Ray LeBlanc lived on the streets for a year, during which time he says he never saw a bedbug.
He’s lived at Ted Kuhn Towers for three years and has become well-aquainted with the blood-sucking parasites.
He’s complained relentlessly to the managers of the building at 13352 Old Yale Rd. and BC Housing, which owns the facility.
LeBlanc says he had to go to arbitration to have the bedbug problem dealt with, adding he wanted a door sweep installed, along with foam to block the electrical plates and plugs to stop the bugs from crawling through the walls and into his room at night.
They gave him the tools necessary, then let him do the installations.
BC Housing has recently begun tearing up walls and ceilings to install fire sprinkler systems in the low-rise building where he lives, and now the bedbugs are all over his unit again.
He’s heading back to his advocate to begin an arbitration again to seek remedies.
Other tenants have called The Leader since the newspaper published a story about the bedbug problem on Sept. 22.
Shortly after the papers were delivered to the tower, someone collected them and threw them in the trash.
Kaye L’Abbe, 80, said she was told managers rounded up copies of the papers and threw them out shortly after they were delivered.
L’Abbe has lived at Ted Kuhn for 23 years and says the state of the building is absolutely disgusting.
“Everybody is loaded with bedbugs right now,” L’Abbe said. “I think I’ve gone through eight cans of Raid. I sprayed my bedroom.”
But the only thing that happens with that method is the bedbugs relocate to other areas of the unit, or somewhere else in the building.
“They’ve made more people throw out their furniture in this apartment than I’ve ever seen in my whole life,” L’Abbe said. “I’m 80 years old. I got bit again this morning. I’ve slept on the couch again last night, I haven’t been in my bed for a-week-and-a half, two weeks.”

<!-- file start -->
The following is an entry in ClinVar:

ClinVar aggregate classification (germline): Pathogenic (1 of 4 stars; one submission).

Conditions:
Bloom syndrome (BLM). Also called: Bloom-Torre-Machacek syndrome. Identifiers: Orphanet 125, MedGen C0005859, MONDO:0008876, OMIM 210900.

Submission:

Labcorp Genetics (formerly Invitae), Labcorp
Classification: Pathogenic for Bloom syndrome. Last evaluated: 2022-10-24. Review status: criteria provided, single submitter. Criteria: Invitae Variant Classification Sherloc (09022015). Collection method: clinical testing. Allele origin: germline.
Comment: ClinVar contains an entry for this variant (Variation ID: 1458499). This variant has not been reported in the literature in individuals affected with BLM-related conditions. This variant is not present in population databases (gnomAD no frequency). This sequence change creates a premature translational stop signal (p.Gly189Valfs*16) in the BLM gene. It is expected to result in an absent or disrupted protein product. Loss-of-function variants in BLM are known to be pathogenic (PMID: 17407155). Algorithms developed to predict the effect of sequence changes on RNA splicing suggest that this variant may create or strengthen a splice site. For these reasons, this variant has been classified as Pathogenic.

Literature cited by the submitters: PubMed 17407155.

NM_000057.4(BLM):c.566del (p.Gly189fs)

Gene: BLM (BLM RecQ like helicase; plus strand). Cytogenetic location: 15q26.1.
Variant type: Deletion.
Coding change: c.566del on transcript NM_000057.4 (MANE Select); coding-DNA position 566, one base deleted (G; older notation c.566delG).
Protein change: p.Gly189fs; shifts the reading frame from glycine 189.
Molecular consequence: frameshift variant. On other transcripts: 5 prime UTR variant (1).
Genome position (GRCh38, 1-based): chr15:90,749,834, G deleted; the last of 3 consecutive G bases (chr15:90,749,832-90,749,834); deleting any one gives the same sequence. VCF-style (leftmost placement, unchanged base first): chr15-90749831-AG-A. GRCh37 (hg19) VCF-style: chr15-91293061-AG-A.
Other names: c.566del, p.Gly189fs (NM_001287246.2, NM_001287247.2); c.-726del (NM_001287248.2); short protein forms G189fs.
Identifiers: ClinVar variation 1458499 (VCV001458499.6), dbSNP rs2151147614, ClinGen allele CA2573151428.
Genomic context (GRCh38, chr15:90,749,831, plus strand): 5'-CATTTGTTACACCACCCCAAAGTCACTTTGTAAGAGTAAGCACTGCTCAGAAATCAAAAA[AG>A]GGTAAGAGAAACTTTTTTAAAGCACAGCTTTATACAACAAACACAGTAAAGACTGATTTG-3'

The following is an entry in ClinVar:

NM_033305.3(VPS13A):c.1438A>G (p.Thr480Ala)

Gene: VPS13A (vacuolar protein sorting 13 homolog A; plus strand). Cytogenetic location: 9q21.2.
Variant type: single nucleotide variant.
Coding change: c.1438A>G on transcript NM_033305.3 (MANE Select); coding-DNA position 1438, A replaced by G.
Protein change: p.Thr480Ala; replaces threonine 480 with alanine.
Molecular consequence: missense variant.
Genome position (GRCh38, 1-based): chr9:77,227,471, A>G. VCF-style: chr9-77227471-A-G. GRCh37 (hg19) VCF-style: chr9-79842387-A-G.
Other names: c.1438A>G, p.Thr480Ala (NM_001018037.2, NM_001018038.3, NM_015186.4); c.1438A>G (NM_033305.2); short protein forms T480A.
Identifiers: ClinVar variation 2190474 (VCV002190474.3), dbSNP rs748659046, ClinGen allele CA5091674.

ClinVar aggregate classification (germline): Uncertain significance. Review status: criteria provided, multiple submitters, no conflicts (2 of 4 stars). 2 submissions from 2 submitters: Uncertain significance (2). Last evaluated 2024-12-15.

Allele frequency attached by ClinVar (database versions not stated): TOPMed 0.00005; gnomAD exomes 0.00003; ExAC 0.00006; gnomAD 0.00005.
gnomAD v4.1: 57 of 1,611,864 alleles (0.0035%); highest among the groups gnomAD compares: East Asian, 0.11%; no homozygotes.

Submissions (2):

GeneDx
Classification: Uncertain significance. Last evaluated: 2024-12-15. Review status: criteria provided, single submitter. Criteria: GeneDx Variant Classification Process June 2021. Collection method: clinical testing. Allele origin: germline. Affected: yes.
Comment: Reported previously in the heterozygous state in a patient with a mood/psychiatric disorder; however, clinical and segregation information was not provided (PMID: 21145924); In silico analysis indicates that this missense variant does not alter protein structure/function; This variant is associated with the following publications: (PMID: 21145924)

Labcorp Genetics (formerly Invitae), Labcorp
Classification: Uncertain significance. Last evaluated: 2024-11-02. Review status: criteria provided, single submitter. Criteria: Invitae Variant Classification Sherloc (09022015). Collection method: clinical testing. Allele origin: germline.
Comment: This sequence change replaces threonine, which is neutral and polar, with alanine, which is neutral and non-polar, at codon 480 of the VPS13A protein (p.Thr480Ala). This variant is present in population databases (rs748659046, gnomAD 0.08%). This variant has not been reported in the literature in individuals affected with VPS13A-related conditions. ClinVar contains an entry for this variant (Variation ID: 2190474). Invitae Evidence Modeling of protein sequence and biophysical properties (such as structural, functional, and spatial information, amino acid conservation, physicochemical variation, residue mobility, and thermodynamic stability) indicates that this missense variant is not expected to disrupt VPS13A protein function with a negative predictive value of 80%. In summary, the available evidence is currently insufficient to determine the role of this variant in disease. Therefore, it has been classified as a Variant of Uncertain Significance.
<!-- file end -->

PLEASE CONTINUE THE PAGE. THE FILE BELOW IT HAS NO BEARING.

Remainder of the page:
Billie Mitchell said the infestation got so bad for her, she moved out at the beginning of the month.
Officials with BC Housing say they continue to treat the bedbug problem with professional companies that spray the units.
“Once a problem is discovered, BC Housing develops a detailed, site-specific strategy to try to eliminate bed bug infestations,” a housing ministry spokesman said by email. “Fumigation is usually required – tenants with health issues are offered temporary accommodation and minor expenses if required during the fumigation period.”
Fraser Health has developed an oversight position and has endorsed BC Housing’s plan to control the pests.
Despite B.C. Housing’s best efforts, tenants like L’Abbe and LeBlanc continue to wake up with welts from the tiny parasites.
Fraser Health said there’s no risk of transmission of disease to the general public.
However, those who are bitten are encouraged not to scratch the bite as it can get infected.
The prevalence of bedbugs globally dropped in the early 1900s, but they’ve made a resurgence in the last 30 years.
Now, they are found not only in hostels, homeless shelters and transition homes, but some of the better hotels in Vancouver.
LeBlanc says that’s soft comfort.
“People that live here are retired or disabled, either way they are suffering and dying too because of stress, that’s why I’m moving I dont wanna die here.”